While limited exposure to low levels of carbon monoxide can cause some health problems, exposure to higher doses can be fatal. As a result, there are strict rules relating to the installation and maintenance of boilers, cookers and other fuel-burning devices. If you’ve been made ill because of a carbon monoxide leak, you could be entitled to claim for your suffering. This article about carbon monoxide poisoning claims will review some scenarios that could mean you’re entitled to compensation.
We can help if you’re thinking about claiming. Firstly, a specialist from our team will review your case during a free consultation. Then they’ll assess the chances of you receiving compensation. If there is a fair chance of winning your claim, we’ll ask one of our personal injury solicitors to discuss the case in more detail with you. If you both decide to work together, you’ll be represented on a No Win, No Fee basis.
To find out more about claiming carbon monoxide poisoning compensation, please carry on reading. Alternatively, give us a call on 0800 652 1345 to speak to an advisor.
What is carbon monoxide poisoning?
Carbon monoxide (chemical symbol CO) is produced when fuels are burned without enough oxygen present. It is a gas that is tasteless, colourless, odourless and non-irritating which makes it very dangerous.
Carbon monoxide exposure can occur when using damaged, poorly maintained or poorly installed devices like boilers, cookers and BBQs. Exposure to carbon monoxide can also occur in workplaces where generators or machinery are powered by petrol or LPG.
Carbon monoxide poisoning occurs when the gas travels around the body by attaching to haemoglobin in the blood. This leads to a reduction of oxygen in the body.
Common causes of carbon monoxide poisoning
Generally, exposure to carbon monoxide in the home or at work occurs because of blocked, badly maintained, poorly installed or poor ventilated appliances including:
- Gas fires, open fires, chimneys, wood-burning stoves and flues.
- Household heating systems powered by gas or solid fuel.
- Boilers, cookers and water heaters.
- Portable gas devices in caravans and mobile homes.
- Faulty exhausts on vehicles.
Effectively, CO poisoning can occur whenever someone is in a poorly-ventilated location and faulty fuel-burning equipment is being used.
Carbon monoxide poisoning statistics
Government data from 2011 reveals that each year, carbon monoxide leads to:
- 4,000 people going to A&E.
- 200 patients are hospitalised.
- Around 50 fatalities in England and Wales.
Symptoms of carbon monoxide poisoning
According to this NHS article, some of the most common symptoms of carbon monoxide poisoning include:
- Nausea or vomiting.
- Muscle and chest pain.
- A feeling of weakness.
- Shortness of breath.
The symptoms may worsen when you’re in an enclosed space containing carbon monoxide and get better when you are outside in the open.
If you are exposed to carbon monoxide over a prolonged period, the symptoms can be much more serious. They can include:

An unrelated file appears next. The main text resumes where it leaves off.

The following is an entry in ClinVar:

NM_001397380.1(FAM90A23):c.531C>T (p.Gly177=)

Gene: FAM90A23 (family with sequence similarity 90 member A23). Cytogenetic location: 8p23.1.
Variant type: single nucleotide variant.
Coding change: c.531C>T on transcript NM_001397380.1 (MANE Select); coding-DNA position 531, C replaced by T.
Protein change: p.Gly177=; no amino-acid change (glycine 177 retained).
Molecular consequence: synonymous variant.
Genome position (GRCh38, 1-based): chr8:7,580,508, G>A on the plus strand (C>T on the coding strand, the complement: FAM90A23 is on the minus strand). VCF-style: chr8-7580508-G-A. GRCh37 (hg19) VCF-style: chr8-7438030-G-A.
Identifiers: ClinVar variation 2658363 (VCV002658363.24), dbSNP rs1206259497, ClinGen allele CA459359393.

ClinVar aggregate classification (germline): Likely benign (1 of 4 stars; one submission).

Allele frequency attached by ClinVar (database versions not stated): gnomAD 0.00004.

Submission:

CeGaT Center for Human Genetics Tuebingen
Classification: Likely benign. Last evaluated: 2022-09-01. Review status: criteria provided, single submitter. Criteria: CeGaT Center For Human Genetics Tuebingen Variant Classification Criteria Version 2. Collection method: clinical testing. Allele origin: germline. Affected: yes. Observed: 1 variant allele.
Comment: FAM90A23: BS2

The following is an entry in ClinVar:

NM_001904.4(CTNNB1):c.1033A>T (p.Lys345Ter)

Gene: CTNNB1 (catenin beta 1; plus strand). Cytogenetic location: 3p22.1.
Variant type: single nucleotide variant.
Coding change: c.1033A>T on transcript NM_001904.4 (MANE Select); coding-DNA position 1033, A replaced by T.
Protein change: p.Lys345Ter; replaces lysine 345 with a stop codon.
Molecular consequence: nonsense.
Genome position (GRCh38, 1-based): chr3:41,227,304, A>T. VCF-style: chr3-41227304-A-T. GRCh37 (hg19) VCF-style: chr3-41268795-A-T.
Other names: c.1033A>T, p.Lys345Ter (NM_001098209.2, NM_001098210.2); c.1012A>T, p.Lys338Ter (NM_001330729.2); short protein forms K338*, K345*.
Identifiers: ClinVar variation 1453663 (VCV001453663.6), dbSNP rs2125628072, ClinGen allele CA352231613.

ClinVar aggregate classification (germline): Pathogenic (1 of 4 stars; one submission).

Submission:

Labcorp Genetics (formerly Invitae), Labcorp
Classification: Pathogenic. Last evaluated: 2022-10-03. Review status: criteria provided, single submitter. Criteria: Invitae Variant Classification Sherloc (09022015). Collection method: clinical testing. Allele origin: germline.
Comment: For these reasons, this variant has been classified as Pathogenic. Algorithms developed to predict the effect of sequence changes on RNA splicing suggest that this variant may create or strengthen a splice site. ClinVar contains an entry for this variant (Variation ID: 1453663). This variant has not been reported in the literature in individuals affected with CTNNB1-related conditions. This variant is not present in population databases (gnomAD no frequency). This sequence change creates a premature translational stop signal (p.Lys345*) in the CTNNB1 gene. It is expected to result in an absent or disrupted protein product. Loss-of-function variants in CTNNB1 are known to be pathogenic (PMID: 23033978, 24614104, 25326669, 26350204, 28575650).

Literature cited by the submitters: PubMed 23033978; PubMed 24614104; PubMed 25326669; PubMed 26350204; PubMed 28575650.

- Personality changes.
- Loss of coordination (ataxia).
- Vertigo (feeling that the room you are in spinning).
- Heart attack or angina.
- A fast pulse and breathlessness (tachycardia).
- Seizures and muscle spasms.
- Unconsciousness leading to death where medical treatment is not quickly available.
If high levels of carbon monoxide are suspected, your carboxyhaemoglobin levels will be checked. If they are too high, breathing equipment may be used to deliver 100% oxygen until safe levels are monitored.
If you or a loved one has been affected by carbon monoxide poisoning, why not call us to discuss your options?
Can I claim compensation for carbon monoxide poisoning?
Employers, landlords and other organisations that own properties have a duty of care to protect anybody who enters their premises. Laws such as the Occupiers Liability Act 1984 and Smoke and Carbon Monoxide Alarm Regulations 2015 can be used to establish this duty.
You could therefore be entitled to compensation for carbon monoxide poisoning if:
- The defendant in your case breached their duty of care through negligence; and
- That negligence caused a leak or exposure to carbon monoxide; and
- You were diagnosed with carbon monoxide poisoning as a result.
As you can imagine, proving what caused a carbon monoxide leak can be difficult as can proving how it made you suffer. For that reason, we’d always suggest seeking legal advice if you’re considering making a claim. If your claim is reviewed by a personal injury lawyer from our panel, they’ll always be completely open and honest about your chances of being compensated.
Examples of negligence leading to carbon monoxide poisoning claims
We mentioned above that claims for carbon monoxide poisoning are only possible if the defendant was negligent in some way. As such, let’s look at some examples of the types of negligence that could lead to a carbon monoxide poisoning claim:
- If a tenant was poisoned because their residential landlord failed to carry out gas safety checks on a rented property.
- Where your employer fails to provide breathing apparatus or ventilation if there is a risk of exposure to carbon monoxide.
- If your landlord failed to carry out repairs on a fuel-burning device in a swift manner.
- Where your employer or landlord failed to maintain fuel-burning devices in accordance with the law or the manufacturer’s guidelines.
- If a carbon monoxide detector was not installed by your landlord or employer in rooms containing a fuel-burning device.
If you’re not sure whether somebody else was to blame for making you ill, please speak to our team. We’ll review what happened with you for free and could appoint one of our specialist solicitors to help you claim.
Fatal carbon monoxide poisoning claims
Unfortunately, as mentioned earlier, around 50 people die in England and Wales each year because of carbon monoxide poisoning. While we know that claiming compensation for the loss of a loved one will not make up for their death in any way, it could help you deal with any financial implications.